Amendment No. 25 deals with advertising regulations—a matter to which Members did not give a great deal of attention—and amendment No. 4 is concerned with protected rights. There seemed to be some confusion in Committee about the question of the time limit, and I must make it clear that we are talking about protected rights, not the right to abstract. Clause 17 preserves the protected right of those abstractors who no longer require a licence as a result of the Bill's various deregulatory measures—in other words, those who are below the current threshold. But where the right to abstract is not exercised, the protected right may lapse after four years, or—as was rightly pointed out—after another such period, as agreed by the agency. The intention is to prevent any unused abstraction rights from blocking access to water resources by preventing

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the issuing of new licences. But I must stress that that the loss of a protected right after four years does not prevent an abstraction from taking place. Unlicensed abstraction can continue lawfully at any time because it is below the threshold; it is simply the status of the abstraction that changes.

Amendment No. 4 seeks to change the period from four years to six years—an issue that was discussed in Committee. We believe that the proposed normal four-year period achieves a balance between the needs of an abstractor for the resources that they have a right to abstract, and the needs of other licence applicants, and, of course, of the environment.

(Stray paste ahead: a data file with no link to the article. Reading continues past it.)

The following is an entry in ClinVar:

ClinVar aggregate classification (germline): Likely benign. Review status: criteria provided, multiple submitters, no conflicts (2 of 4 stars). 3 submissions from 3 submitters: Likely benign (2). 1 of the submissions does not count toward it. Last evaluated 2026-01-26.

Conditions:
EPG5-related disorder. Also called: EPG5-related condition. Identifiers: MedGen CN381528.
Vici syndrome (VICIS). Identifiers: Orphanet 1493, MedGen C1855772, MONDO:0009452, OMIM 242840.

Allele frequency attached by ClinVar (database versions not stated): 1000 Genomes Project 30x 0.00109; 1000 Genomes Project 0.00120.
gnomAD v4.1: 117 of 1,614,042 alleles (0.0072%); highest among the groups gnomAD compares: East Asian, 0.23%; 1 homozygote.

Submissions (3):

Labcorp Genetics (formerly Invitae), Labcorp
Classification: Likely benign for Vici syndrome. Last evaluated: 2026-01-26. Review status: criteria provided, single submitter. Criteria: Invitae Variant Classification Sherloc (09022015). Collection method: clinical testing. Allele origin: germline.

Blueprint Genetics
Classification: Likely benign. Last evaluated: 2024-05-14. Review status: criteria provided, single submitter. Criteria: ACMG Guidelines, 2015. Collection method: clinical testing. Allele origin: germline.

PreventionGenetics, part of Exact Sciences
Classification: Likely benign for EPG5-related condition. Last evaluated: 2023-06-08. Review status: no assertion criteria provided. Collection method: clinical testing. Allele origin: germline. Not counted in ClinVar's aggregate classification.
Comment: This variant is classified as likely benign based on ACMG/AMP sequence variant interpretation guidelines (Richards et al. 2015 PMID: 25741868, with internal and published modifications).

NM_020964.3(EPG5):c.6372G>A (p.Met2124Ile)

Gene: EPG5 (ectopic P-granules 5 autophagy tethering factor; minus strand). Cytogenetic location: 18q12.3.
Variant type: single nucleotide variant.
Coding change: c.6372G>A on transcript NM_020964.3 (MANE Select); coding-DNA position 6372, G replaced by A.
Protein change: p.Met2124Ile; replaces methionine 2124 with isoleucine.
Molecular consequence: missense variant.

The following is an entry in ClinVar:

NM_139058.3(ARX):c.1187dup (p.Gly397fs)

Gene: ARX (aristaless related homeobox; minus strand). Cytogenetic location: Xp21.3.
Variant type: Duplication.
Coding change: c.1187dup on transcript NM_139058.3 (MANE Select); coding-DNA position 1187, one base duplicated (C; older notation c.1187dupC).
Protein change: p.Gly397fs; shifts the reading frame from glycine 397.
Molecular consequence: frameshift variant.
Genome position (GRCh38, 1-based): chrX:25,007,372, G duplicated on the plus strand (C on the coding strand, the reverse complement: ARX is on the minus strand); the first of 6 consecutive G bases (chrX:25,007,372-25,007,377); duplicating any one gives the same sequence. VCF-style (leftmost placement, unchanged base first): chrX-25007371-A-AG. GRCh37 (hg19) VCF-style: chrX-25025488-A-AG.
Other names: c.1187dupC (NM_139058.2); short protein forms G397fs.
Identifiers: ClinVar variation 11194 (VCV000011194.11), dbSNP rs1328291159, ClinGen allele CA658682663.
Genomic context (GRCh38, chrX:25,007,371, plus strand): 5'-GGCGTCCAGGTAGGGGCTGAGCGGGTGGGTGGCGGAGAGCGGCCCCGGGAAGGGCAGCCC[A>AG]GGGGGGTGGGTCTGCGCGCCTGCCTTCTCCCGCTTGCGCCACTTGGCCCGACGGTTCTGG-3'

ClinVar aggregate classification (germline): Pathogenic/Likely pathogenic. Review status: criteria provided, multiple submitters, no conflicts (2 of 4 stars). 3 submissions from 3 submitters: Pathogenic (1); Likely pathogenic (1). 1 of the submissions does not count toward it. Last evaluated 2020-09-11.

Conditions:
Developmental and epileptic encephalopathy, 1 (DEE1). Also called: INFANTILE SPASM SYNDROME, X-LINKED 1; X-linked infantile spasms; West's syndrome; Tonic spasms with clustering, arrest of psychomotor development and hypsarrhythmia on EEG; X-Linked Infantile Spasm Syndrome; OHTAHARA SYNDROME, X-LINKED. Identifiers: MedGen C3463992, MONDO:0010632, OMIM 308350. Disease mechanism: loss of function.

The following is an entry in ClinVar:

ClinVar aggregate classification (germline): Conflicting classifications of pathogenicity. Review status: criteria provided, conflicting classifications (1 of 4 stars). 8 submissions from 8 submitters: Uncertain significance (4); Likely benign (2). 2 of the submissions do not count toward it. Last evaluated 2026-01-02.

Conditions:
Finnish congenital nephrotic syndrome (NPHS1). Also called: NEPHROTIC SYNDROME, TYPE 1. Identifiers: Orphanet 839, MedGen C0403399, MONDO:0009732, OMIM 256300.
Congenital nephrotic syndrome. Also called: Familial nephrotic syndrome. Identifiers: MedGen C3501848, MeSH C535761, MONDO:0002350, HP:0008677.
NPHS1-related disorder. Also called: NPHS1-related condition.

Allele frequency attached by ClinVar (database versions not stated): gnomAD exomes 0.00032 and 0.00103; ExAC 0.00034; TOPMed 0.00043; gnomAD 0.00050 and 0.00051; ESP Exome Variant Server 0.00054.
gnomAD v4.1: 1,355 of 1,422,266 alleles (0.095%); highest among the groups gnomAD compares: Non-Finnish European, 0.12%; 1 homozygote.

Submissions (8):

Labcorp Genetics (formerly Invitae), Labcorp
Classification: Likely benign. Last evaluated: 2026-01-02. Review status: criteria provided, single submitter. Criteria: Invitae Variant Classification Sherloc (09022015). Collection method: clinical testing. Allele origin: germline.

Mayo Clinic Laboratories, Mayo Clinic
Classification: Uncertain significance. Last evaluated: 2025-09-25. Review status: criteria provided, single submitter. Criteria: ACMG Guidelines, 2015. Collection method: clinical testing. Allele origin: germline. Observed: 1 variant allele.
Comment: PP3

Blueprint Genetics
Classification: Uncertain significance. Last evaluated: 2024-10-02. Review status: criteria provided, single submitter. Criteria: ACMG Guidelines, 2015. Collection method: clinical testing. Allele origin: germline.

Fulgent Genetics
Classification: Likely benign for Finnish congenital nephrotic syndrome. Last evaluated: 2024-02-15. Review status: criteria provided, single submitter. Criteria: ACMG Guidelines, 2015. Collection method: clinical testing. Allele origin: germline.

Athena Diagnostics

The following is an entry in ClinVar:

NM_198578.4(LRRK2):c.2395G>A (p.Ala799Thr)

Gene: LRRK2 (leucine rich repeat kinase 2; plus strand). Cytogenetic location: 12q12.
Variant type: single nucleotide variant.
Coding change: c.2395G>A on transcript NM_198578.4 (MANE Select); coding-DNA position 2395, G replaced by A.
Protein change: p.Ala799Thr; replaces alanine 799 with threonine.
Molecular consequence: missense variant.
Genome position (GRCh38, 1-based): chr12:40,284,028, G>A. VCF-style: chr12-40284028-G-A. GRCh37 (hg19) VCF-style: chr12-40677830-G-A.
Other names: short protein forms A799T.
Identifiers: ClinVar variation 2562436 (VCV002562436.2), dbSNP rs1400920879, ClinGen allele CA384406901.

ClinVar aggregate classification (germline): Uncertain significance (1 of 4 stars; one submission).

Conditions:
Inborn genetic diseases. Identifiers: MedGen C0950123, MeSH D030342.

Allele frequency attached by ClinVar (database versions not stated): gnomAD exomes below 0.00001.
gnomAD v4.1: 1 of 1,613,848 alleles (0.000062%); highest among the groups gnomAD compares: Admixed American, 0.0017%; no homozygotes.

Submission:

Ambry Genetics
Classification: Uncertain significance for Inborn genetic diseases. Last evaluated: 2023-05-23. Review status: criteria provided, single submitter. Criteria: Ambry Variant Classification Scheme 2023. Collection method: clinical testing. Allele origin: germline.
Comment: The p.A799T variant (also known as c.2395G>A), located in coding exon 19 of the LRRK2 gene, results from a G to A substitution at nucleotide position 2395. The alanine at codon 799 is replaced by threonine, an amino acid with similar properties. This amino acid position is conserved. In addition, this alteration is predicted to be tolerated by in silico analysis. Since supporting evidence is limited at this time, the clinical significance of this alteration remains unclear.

Clause 24 introduces the right to sue an abstractor who causes damage. Abstractors will therefore need to remain alert to the possibility that they are harming others, if they are to avoid being subject to claims for damages. That will ensure that the law on water abstraction is entirely consistent with long-established rules in other areas—for example, the requirement for property owners and other occupiers or users of land to respect the interests of their neighbours. I understand what the hon. Member for Mid-Dorset and North Poole (Mrs. Brooke) said about the concern that that might lead to some house owners taking action. She gave an example of people in the watercress industry, and amendment No. 126 would provide a restricted definition of loss or damage. Different rules would apply to loss or damage under these provisions compared to the usual principles that apply to other cases.